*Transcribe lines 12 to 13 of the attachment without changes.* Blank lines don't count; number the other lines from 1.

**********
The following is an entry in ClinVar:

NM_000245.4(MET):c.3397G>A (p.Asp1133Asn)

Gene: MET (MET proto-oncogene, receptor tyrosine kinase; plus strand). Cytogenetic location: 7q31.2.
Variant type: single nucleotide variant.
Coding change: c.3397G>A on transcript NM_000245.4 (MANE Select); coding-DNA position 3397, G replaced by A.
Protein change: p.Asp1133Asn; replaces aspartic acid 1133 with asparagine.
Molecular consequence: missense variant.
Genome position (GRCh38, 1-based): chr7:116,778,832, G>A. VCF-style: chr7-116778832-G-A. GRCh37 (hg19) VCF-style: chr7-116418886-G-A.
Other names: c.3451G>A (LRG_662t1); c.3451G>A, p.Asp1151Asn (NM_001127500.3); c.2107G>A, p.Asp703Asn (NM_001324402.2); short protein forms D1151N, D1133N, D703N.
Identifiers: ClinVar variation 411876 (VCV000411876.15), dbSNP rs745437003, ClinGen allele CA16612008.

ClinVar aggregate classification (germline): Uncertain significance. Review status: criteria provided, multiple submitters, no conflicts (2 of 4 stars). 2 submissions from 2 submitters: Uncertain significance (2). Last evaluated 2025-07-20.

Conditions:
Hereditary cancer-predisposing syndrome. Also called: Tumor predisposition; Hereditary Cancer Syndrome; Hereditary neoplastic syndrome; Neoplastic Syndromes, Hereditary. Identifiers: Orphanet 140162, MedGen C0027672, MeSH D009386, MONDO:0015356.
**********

Conditions:
Hereditary cancer-predisposing syndrome. Also called: Tumor predisposition; Hereditary Cancer Syndrome; Hereditary neoplastic syndrome; Neoplastic Syndromes, Hereditary. Identifiers: Orphanet 140162, MedGen C0027672, MeSH D009386, MONDO:0015356.